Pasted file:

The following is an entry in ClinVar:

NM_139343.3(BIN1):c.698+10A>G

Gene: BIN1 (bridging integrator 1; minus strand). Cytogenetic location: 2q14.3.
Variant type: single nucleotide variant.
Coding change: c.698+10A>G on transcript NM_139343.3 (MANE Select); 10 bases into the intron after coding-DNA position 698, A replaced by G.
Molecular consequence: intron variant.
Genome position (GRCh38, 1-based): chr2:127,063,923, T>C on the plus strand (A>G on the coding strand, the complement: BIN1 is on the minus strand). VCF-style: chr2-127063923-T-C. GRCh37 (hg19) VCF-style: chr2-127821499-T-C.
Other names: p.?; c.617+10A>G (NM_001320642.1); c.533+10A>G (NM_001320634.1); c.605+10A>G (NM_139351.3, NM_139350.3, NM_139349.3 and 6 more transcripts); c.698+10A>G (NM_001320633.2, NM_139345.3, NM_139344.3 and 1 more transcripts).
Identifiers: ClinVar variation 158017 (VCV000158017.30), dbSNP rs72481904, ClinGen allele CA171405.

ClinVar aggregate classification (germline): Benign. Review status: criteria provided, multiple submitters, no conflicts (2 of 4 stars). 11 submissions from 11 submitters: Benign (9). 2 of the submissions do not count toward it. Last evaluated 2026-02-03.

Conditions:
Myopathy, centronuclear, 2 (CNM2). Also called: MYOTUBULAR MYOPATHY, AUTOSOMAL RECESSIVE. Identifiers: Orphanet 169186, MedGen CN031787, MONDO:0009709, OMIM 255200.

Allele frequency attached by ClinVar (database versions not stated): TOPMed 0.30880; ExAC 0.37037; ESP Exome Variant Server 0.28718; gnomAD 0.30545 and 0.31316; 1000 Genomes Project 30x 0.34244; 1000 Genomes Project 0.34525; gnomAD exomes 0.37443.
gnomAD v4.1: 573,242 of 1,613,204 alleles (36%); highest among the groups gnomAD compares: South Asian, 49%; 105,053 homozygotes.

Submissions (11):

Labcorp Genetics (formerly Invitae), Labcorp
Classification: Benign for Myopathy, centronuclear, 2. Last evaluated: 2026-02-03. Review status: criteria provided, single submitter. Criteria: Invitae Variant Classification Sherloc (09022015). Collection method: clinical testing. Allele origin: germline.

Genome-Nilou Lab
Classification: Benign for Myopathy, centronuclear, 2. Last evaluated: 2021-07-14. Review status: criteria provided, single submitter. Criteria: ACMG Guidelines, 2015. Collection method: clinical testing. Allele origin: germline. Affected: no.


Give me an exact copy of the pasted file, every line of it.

The following is an entry in ClinVar:

NM_139343.3(BIN1):c.698+10A>G

Gene: BIN1 (bridging integrator 1; minus strand). Cytogenetic location: 2q14.3.
Variant type: single nucleotide variant.
Coding change: c.698+10A>G on transcript NM_139343.3 (MANE Select); 10 bases into the intron after coding-DNA position 698, A replaced by G.
Molecular consequence: intron variant.
Genome position (GRCh38, 1-based): chr2:127,063,923, T>C on the plus strand (A>G on the coding strand, the complement: BIN1 is on the minus strand). VCF-style: chr2-127063923-T-C. GRCh37 (hg19) VCF-style: chr2-127821499-T-C.
Other names: p.?; c.617+10A>G (NM_001320642.1); c.533+10A>G (NM_001320634.1); c.605+10A>G (NM_139351.3, NM_139350.3, NM_139349.3 and 6 more transcripts); c.698+10A>G (NM_001320633.2, NM_139345.3, NM_139344.3 and 1 more transcripts).
Identifiers: ClinVar variation 158017 (VCV000158017.30), dbSNP rs72481904, ClinGen allele CA171405.

ClinVar aggregate classification (germline): Benign. Review status: criteria provided, multiple submitters, no conflicts (2 of 4 stars). 11 submissions from 11 submitters: Benign (9). 2 of the submissions do not count toward it. Last evaluated 2026-02-03.

Conditions:
Myopathy, centronuclear, 2 (CNM2). Also called: MYOTUBULAR MYOPATHY, AUTOSOMAL RECESSIVE. Identifiers: Orphanet 169186, MedGen CN031787, MONDO:0009709, OMIM 255200.

Allele frequency attached by ClinVar (database versions not stated): TOPMed 0.30880; ExAC 0.37037; ESP Exome Variant Server 0.28718; gnomAD 0.30545 and 0.31316; 1000 Genomes Project 30x 0.34244; 1000 Genomes Project 0.34525; gnomAD exomes 0.37443.
gnomAD v4.1: 573,242 of 1,613,204 alleles (36%); highest among the groups gnomAD compares: South Asian, 49%; 105,053 homozygotes.

Submissions (11):

Labcorp Genetics (formerly Invitae), Labcorp
Classification: Benign for Myopathy, centronuclear, 2. Last evaluated: 2026-02-03. Review status: criteria provided, single submitter. Criteria: Invitae Variant Classification Sherloc (09022015). Collection method: clinical testing. Allele origin: germline.

Genome-Nilou Lab
Classification: Benign for Myopathy, centronuclear, 2. Last evaluated: 2021-07-14. Review status: criteria provided, single submitter. Criteria: ACMG Guidelines, 2015. Collection method: clinical testing. Allele origin: germline. Affected: no.